Circulatory Health (General)
Adenosine 5’ – triphosphate (Peak ATP)
Studies in humans show that factors such as age and disease states cause intracellular
levels of ATP to drop significantly. It now appears that there is also a significant
decline in extracellular levels of ATP, which negatively affects blood pressure and the
health of the blood vessels. Extracellular ATP circulates in the blood and acts upon
ATP receptors on the lining of the blood vessels. This triggers the release of nitric oxide
which improves the tone of the blood vessels and relaxes the vessel walls so that more
blood can get through to the heart, lungs and peripheries, especially skeletal muscles.
As well as the obvious benefits to the vascular system, this improvement in blood flow
also facilitates the delivery of oxygen, glucose and other nutrients to all tissues of the
body, and ensures efficient removal of metabolic wastes, thereby improving cellular
efficiency through all tissues of the body.
Both niacin and inositol hexanicotinate have been found to increase blood flow in
circulatory disorders such as Raynaud’s Disease (fingers and toes that are
hypersensitive to cold) and intermittent claudication, which is characterised by
walking-induced cramping caused by depleted oxygen in the lower extremities. Some of
the circulatory benefits of niacin and inositol hexanicotinate are due to the influence on
blood clotting and blood lipids. Also significant is the temporary stimulatory effect of
niacin on dilation of blood vessels near the surface of the skin, in part, accounting for
the temporary flushing (redness, heat and itching) experienced soon after ingestion.
The properties of vitamin E may significantly benefit artery, vein and capillary
circulation. Research has highlighted therapeutic and/or preventive benefits with
vitamin E supplementation in numerous conditions associated with circulatory
dysfunction i.e. atherosclerosis, cerebrovascular disease (i.e. stroke), Raynaud’s Disease
(excessive sensitivity to cold in fingers and toes), vasculitis, intermittent claudication
(walking-induced cramping caused by depleted oxygen in the lower extremities), hot
flushes, oedema and purpura (capillary haemorrhage).
Studies strongly suggest that EPA from fish oils can improve vascular function, and
therefore, circulation. These effects include an antithrombotic effect, lipid (triglyceride)
lowering, reduced blood and plasma viscosity, and improvements in endothelial
dysfunction. Omega 3 fatty acids have been shown to inhibit the activity of a chemical
called thromboxane. Thromboxane is a potent vasoconstrictor and causes platelets to
aggregate (stick together). It is therefore implicated in the development of blood clots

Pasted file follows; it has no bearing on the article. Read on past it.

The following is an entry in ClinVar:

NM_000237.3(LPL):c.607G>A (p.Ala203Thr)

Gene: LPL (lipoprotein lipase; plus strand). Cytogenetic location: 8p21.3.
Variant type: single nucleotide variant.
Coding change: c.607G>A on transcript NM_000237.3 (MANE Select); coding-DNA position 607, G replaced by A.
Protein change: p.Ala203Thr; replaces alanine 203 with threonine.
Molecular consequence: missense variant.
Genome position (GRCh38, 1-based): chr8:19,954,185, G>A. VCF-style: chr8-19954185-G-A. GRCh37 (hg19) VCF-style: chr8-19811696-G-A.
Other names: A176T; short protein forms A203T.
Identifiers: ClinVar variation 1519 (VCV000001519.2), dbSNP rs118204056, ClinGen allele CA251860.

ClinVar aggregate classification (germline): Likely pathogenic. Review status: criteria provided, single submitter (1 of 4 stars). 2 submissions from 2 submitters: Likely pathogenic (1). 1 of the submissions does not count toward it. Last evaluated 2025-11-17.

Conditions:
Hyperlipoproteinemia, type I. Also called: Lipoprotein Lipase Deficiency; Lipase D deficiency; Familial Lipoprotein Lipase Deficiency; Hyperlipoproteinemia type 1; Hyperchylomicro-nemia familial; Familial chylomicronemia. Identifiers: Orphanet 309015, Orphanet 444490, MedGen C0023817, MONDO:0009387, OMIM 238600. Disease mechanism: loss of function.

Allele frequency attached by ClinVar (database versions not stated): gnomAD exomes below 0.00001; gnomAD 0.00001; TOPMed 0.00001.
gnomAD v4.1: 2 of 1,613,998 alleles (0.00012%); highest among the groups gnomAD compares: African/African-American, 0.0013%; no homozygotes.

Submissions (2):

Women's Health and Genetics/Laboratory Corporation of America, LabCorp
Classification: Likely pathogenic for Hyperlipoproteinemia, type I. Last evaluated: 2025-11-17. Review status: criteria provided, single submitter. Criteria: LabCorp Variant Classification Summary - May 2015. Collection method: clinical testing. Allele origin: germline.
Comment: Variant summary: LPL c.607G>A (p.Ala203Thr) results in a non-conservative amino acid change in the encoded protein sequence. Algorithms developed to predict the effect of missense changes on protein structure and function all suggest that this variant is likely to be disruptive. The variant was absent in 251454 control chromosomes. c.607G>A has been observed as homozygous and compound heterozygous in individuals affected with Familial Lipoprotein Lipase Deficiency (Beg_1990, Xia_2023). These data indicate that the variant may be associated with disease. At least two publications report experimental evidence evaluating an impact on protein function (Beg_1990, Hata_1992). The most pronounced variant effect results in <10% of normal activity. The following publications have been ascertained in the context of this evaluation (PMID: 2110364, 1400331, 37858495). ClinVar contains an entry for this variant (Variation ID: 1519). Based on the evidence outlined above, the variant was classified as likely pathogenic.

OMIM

and other vascular disorders. The favourable influence of omega 3 fatty acids is
attributed, among other things, to the fact that these nutrients have an inhibiting
influence on the biological activity of thromboxane.
The active compounds in the herb ginkgo (e.g. flavone glycosides) have been found in
numerous studies to promote circulation. Although this effect is especially pronounced
in the micro-circulation of the brain, ginkgo actually tonifies the circulatory system in
general, due to several remarkable mechanisms.
Circulatory Health Summary
Nutrient/Herb Typical intake range
Adenosine 5’ –triphosphate (ATP)1 125 - 300mg per day
Niacin hexanicotinate2 600 – 1800mg per day
Vitamin E 3 200-800IU per day
Fish oils4 1000 – 4000mg per day
Ginkgo biloba extract (24%
ginkgoflavoglycosides, 6% terpene lactones)5
60 – 180mg per day
Refined and processed foods
Nuts and seeds
Take regular exercise
Stop smoking (major inhibitor of circulation)
Consider massage therapy
1. Use only under medical supervision if taking warfarin or other anticoagulant medication.
2. High-dose niacin in any form should be avoided in those with pre-existing liver disease (or
elevated liver ezymes) or gall bladder disease, unless under medical supervision. Long-term, highdose
niacin or inositol hexanicotinate should be avoided in diabetics unless medically supervised.
High-dose niacin should be avoided in cases of pregnancy, peptic ulcers or gout unless under
medical supervision. Taking high-dose niacin with alcohol, beta-blockers, mecamylamine or
pargyline may cause severe hypotension (low blood pressure).
3. Avoid concurrent use of high dose vitamin E supplements with Warfarin and other anticoagulant
medication. May reduce insulin requirement in insulin-dependent diabetes and should therefore
be used under supervision by diabetics.
4. Do not take in conjunction with anticoagulant medication
5. Do not use during pregnancy or lactation. May decrease the action of Warfarin. Concurrent use
with insulin and oral hypoglycaemic medication under medical supervision only. Do not use with